The Davis Permaculture Guild began organized their first meeting in April of 2013, and they became a partner of the Cool Davis Coalition this fall. Steve Nyholm is most enthusiastic about the group he helped to found.

The goal of permaculture is community resilience, i.e., true sustainability. “The focus is mostly on using ecologically sound design principles to produce large quantities of food with organic edible landscaping,” says Nyholm, “but we also work on soil restoration, water conservation, waste reduction, natural building, energy conservation, and other similar goals.

The guild’s first goal is to come together as community members who care about these issues. Networking and sharing ideas is extremely valuable as people are more effective working together.

Nyholm added, “Our second goal is to educate ourselves and others. We have monthly informational meetings the first Thursday of each month at 6:30pm at the Davis Food Coop, with a goal of bringing in speakers who can share knowledge.” Topics so far have included food forests, natural building, greenhouses, seed saving, bees and natural time, history of our land, edible city movement, and other economies, and Q&A about organic gardening.

The third goal naturally follows: to organize work parties and workshops to get hands-on experience as well as to improve the local landscapes. So far, the workshops include planting a food forest, making a HugelKultur water saving raised bed, appreciating the honey bee, and intro to permaculture.

The Permaculture Guild is a splendid fit with Cool Davis as it seeks to restore soil fertility, produce food, and achieve zero-waste at a community level while reducing water consumption, sewage production, and energy usage! The barrier that prevents these goals from being readily adopted is the typical human resistance to change. Steve explains it like this:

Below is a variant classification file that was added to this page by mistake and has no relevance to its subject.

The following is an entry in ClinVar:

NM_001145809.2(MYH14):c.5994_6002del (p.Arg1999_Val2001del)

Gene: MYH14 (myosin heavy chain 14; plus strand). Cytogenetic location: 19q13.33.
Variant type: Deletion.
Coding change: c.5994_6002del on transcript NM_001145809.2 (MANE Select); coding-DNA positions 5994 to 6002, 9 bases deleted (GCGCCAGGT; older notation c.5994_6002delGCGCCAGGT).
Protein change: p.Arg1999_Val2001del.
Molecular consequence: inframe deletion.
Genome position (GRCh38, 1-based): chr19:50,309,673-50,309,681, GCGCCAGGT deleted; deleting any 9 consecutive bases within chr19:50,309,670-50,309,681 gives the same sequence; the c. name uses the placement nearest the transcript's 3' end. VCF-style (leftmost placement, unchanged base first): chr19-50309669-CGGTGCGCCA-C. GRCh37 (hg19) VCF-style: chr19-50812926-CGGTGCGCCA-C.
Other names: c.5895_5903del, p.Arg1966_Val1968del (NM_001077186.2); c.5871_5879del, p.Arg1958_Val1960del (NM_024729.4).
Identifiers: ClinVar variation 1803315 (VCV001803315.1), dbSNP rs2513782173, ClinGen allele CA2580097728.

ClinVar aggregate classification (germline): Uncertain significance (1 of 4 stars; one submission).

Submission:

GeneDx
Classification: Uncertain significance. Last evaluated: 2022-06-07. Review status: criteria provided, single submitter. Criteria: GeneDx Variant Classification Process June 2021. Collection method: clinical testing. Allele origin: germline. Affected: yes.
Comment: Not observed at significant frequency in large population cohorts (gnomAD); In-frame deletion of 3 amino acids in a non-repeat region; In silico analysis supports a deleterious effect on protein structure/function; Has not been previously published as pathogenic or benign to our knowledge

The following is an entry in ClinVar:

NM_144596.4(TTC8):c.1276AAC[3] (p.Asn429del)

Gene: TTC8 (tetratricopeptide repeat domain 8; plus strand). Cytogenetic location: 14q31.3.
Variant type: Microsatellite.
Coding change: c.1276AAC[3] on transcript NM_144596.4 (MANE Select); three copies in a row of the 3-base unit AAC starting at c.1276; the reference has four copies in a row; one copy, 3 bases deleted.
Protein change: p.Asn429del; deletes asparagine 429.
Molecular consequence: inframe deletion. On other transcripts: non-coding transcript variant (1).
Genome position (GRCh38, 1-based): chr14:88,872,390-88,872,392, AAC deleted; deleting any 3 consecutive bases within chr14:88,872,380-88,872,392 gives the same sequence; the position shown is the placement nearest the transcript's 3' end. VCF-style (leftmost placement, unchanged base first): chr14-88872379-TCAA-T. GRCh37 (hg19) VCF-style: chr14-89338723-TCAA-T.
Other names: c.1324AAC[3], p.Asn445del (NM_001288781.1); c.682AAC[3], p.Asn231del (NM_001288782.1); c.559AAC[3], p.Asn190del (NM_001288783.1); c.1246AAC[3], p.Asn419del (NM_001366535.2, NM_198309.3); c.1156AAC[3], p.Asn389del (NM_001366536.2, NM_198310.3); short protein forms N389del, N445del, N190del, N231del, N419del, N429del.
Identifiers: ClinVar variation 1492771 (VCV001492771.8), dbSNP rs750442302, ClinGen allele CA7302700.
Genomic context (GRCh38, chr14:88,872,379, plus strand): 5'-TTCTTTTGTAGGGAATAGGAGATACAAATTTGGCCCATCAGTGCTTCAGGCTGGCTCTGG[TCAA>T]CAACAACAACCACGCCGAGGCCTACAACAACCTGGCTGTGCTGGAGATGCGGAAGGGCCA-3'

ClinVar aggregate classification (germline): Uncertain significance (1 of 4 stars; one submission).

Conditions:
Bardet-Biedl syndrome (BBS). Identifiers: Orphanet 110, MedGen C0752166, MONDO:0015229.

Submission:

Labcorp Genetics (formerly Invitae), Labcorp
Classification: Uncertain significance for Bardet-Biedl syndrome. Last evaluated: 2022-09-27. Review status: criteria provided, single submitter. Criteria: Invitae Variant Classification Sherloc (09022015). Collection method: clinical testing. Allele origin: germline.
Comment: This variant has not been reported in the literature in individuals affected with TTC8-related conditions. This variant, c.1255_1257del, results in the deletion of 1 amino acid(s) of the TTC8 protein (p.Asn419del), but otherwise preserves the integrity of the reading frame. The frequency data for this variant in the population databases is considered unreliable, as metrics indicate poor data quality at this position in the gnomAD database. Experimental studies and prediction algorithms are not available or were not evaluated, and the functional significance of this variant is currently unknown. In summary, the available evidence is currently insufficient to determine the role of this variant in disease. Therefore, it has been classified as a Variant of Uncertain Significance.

“A consumption-based community views food as something that is produced in a faraway place, processed in a faraway place, and sold to us in a shiny picture-perfect package in a store, followed up with disposing of the package and parts of the food we don’t eat… in the garbage which goes off to a faraway place.”

“A resilient community views food as something that is grown in our living spaces (at home and in public places), eaten fresh or stored in reusable containers, followed up with composting the parts of the food we don’t eat, and finally using the compost to help grow new food.”

Joining forces with Cool Davis gives the Guild an expanded outreach to engage more people. Cool Davis gains an exemplary partner who models reducing our carbon footprint in transportation, built environment, and consumption.

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